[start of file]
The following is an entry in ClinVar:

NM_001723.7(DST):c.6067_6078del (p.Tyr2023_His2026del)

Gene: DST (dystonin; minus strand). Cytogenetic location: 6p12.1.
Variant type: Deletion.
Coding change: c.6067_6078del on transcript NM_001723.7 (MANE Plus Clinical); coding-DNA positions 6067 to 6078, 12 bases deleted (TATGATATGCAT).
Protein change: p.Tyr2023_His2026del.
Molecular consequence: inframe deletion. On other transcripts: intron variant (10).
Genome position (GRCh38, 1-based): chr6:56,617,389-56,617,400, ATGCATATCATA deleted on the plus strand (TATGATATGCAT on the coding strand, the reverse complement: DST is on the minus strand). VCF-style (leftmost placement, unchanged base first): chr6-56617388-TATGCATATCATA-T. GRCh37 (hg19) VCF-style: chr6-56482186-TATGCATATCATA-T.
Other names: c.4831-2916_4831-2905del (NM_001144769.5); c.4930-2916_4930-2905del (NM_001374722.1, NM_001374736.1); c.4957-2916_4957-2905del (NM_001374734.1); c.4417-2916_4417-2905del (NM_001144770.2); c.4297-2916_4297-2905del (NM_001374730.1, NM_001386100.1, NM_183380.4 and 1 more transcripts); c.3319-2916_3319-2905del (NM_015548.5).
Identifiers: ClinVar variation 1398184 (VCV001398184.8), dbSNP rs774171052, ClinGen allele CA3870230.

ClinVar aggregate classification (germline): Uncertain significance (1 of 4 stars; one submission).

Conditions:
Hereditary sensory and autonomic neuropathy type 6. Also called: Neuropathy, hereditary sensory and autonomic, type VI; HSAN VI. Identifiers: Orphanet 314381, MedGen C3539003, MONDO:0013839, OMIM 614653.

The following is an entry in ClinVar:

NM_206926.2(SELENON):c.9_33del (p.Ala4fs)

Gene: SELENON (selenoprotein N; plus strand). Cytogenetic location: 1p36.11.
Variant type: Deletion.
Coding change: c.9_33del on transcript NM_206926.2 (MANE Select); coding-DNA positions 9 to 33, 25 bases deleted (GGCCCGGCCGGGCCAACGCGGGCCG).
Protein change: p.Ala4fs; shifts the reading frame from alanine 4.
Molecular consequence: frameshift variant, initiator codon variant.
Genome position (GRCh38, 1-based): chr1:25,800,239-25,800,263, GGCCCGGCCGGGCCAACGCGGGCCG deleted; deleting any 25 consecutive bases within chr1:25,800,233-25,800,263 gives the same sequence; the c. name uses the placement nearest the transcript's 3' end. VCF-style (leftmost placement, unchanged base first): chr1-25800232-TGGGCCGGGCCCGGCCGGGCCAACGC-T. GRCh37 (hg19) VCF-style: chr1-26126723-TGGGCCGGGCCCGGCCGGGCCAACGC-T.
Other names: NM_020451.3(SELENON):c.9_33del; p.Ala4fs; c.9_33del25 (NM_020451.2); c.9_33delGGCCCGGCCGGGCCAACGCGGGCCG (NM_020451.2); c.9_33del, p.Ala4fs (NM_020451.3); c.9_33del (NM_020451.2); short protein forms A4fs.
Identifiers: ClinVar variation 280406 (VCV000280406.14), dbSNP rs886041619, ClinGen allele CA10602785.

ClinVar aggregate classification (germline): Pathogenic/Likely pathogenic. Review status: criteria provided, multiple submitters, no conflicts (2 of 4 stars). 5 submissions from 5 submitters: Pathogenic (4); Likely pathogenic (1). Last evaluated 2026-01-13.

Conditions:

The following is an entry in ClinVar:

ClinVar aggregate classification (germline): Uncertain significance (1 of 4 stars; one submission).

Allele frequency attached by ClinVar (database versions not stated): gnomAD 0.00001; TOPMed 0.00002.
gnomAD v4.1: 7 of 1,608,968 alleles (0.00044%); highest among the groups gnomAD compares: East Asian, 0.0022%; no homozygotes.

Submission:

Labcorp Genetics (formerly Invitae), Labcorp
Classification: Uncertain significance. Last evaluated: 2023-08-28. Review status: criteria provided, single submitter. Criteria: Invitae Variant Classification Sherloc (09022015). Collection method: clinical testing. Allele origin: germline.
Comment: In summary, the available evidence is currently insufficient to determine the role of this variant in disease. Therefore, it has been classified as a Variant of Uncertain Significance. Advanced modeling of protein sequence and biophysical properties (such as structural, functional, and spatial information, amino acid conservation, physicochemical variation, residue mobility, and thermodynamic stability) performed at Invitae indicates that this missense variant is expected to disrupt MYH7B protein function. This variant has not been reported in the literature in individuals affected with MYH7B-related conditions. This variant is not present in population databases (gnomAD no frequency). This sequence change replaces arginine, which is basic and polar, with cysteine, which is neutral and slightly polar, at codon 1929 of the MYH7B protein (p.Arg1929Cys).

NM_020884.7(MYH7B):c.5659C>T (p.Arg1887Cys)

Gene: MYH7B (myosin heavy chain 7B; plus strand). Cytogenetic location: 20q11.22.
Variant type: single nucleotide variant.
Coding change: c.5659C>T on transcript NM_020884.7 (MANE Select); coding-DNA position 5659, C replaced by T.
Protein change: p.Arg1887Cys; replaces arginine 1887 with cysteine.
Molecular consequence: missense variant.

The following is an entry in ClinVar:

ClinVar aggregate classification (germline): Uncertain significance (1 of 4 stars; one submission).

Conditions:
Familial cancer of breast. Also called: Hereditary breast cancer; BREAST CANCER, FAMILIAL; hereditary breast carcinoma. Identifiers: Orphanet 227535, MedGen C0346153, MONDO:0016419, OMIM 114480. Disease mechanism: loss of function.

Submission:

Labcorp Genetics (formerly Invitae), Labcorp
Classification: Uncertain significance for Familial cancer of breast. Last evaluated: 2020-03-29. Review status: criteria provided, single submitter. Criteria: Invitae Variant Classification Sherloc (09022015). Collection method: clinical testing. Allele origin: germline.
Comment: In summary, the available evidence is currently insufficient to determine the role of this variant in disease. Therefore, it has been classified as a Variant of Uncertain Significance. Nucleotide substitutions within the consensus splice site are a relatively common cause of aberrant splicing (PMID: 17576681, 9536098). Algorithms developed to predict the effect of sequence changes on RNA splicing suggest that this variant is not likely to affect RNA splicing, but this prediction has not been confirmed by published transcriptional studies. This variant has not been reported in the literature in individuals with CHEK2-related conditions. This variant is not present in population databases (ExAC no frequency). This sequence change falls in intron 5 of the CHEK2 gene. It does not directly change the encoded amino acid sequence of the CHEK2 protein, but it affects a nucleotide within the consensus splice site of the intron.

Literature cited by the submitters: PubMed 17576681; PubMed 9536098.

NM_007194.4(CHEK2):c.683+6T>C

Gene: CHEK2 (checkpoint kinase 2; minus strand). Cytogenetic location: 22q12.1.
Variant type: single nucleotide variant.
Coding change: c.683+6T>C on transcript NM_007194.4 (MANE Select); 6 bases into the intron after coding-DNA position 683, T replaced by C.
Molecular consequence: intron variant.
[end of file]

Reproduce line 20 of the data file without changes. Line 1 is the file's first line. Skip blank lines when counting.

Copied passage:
Molecular consequence: frameshift variant, initiator codon variant.